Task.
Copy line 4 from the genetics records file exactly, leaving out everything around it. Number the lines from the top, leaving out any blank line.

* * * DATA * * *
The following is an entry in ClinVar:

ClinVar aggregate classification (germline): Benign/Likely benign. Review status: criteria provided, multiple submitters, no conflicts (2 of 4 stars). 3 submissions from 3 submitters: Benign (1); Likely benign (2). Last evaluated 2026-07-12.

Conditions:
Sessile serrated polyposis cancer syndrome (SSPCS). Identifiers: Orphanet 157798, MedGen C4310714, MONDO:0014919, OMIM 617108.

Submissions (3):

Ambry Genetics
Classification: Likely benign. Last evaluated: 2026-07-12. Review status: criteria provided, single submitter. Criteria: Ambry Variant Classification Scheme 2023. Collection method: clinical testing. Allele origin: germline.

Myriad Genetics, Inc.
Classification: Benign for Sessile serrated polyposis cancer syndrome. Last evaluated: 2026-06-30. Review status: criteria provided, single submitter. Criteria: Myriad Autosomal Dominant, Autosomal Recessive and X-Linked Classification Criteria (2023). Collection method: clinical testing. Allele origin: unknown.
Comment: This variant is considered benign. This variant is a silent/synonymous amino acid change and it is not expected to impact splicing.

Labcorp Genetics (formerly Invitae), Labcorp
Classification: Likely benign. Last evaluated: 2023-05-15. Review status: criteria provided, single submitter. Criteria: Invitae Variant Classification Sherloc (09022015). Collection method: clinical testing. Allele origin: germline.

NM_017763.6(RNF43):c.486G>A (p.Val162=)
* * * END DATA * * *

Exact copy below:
Sessile serrated polyposis cancer syndrome (SSPCS). Identifiers: Orphanet 157798, MedGen C4310714, MONDO:0014919, OMIM 617108.